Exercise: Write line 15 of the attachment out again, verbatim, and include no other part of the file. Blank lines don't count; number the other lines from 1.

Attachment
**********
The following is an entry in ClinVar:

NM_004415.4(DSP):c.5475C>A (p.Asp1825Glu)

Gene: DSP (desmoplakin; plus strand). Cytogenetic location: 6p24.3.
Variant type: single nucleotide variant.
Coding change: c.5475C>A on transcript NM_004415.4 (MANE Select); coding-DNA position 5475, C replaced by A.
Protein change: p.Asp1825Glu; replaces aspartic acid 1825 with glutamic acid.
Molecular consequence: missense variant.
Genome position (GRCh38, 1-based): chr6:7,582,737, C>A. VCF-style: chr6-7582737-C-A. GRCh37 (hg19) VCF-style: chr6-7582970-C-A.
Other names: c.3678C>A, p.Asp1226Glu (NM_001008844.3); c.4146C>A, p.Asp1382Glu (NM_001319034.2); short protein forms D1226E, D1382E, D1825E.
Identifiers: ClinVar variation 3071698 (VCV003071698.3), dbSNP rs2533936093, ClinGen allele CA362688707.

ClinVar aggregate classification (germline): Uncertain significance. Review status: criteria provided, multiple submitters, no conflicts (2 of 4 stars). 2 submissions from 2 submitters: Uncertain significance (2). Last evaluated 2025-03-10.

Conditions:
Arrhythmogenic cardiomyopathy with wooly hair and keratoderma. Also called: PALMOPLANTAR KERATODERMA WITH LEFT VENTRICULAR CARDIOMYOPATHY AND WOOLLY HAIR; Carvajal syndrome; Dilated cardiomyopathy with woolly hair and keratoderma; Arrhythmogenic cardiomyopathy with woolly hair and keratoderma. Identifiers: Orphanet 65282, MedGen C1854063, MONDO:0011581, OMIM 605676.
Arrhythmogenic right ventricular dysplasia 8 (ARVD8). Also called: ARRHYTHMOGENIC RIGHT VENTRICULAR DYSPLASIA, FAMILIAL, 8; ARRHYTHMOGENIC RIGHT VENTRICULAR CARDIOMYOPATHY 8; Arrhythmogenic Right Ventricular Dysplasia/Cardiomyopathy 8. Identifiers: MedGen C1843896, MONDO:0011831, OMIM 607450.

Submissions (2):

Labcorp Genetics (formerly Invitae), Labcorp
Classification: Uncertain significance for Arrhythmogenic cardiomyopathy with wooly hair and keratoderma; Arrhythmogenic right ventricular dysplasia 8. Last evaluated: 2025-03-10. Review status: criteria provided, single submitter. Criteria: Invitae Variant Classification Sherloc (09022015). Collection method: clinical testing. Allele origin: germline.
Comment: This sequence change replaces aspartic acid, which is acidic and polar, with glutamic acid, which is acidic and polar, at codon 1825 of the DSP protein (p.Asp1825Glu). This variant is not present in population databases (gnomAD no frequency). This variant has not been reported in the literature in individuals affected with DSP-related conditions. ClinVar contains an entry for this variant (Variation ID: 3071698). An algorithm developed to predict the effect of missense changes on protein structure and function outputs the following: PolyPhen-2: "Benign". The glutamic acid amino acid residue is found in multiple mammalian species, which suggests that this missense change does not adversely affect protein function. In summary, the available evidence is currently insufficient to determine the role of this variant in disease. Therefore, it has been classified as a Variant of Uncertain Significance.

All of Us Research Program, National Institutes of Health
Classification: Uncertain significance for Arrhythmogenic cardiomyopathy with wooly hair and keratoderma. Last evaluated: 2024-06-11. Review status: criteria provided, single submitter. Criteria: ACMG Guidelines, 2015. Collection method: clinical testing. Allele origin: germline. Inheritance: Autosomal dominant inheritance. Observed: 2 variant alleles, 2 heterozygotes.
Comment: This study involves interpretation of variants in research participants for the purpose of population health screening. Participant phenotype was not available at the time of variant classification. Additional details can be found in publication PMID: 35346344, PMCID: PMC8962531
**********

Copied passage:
Submissions (2):